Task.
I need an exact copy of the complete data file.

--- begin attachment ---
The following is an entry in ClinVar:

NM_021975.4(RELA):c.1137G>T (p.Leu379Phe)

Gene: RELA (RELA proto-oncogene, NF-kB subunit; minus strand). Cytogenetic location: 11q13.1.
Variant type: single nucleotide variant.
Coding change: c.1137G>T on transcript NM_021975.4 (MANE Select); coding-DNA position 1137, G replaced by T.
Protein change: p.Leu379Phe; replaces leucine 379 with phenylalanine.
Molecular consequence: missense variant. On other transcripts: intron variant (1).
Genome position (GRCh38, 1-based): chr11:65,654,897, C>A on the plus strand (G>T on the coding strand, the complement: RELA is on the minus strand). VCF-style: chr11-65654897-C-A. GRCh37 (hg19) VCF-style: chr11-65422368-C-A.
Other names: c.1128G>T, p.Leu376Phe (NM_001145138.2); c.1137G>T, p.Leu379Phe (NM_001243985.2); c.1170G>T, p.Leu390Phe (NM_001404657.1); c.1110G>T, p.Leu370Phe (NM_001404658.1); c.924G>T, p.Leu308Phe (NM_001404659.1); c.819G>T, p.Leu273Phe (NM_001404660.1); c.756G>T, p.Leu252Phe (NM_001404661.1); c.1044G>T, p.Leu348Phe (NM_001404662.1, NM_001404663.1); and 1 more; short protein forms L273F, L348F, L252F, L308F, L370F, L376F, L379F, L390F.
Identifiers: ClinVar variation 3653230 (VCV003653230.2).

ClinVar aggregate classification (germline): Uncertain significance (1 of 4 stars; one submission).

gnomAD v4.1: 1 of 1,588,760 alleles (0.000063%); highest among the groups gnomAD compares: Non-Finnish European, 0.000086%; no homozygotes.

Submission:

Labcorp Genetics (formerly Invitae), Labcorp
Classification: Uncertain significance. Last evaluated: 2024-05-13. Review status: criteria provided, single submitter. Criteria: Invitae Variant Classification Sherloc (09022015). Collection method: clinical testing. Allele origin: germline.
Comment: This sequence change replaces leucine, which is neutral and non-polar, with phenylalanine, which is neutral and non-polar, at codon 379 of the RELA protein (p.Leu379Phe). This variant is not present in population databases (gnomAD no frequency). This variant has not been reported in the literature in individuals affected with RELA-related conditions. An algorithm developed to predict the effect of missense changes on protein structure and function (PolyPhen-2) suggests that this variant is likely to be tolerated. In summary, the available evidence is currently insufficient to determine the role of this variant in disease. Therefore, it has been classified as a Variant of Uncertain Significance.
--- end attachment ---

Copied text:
The following is an entry in ClinVar:

NM_021975.4(RELA):c.1137G>T (p.Leu379Phe)

Gene: RELA (RELA proto-oncogene, NF-kB subunit; minus strand). Cytogenetic location: 11q13.1.
Variant type: single nucleotide variant.
Coding change: c.1137G>T on transcript NM_021975.4 (MANE Select); coding-DNA position 1137, G replaced by T.
Protein change: p.Leu379Phe; replaces leucine 379 with phenylalanine.
Molecular consequence: missense variant. On other transcripts: intron variant (1).
Genome position (GRCh38, 1-based): chr11:65,654,897, C>A on the plus strand (G>T on the coding strand, the complement: RELA is on the minus strand). VCF-style: chr11-65654897-C-A. GRCh37 (hg19) VCF-style: chr11-65422368-C-A.
Other names: c.1128G>T, p.Leu376Phe (NM_001145138.2); c.1137G>T, p.Leu379Phe (NM_001243985.2); c.1170G>T, p.Leu390Phe (NM_001404657.1); c.1110G>T, p.Leu370Phe (NM_001404658.1); c.924G>T, p.Leu308Phe (NM_001404659.1); c.819G>T, p.Leu273Phe (NM_001404660.1); c.756G>T, p.Leu252Phe (NM_001404661.1); c.1044G>T, p.Leu348Phe (NM_001404662.1, NM_001404663.1); and 1 more; short protein forms L273F, L348F, L252F, L308F, L370F, L376F, L379F, L390F.
Identifiers: ClinVar variation 3653230 (VCV003653230.2).

ClinVar aggregate classification (germline): Uncertain significance (1 of 4 stars; one submission).

gnomAD v4.1: 1 of 1,588,760 alleles (0.000063%); highest among the groups gnomAD compares: Non-Finnish European, 0.000086%; no homozygotes.

Submission:

Labcorp Genetics (formerly Invitae), Labcorp
Classification: Uncertain significance. Last evaluated: 2024-05-13. Review status: criteria provided, single submitter. Criteria: Invitae Variant Classification Sherloc (09022015). Collection method: clinical testing. Allele origin: germline.
Comment: This sequence change replaces leucine, which is neutral and non-polar, with phenylalanine, which is neutral and non-polar, at codon 379 of the RELA protein (p.Leu379Phe). This variant is not present in population databases (gnomAD no frequency). This variant has not been reported in the literature in individuals affected with RELA-related conditions. An algorithm developed to predict the effect of missense changes on protein structure and function (PolyPhen-2) suggests that this variant is likely to be tolerated. In summary, the available evidence is currently insufficient to determine the role of this variant in disease. Therefore, it has been classified as a Variant of Uncertain Significance.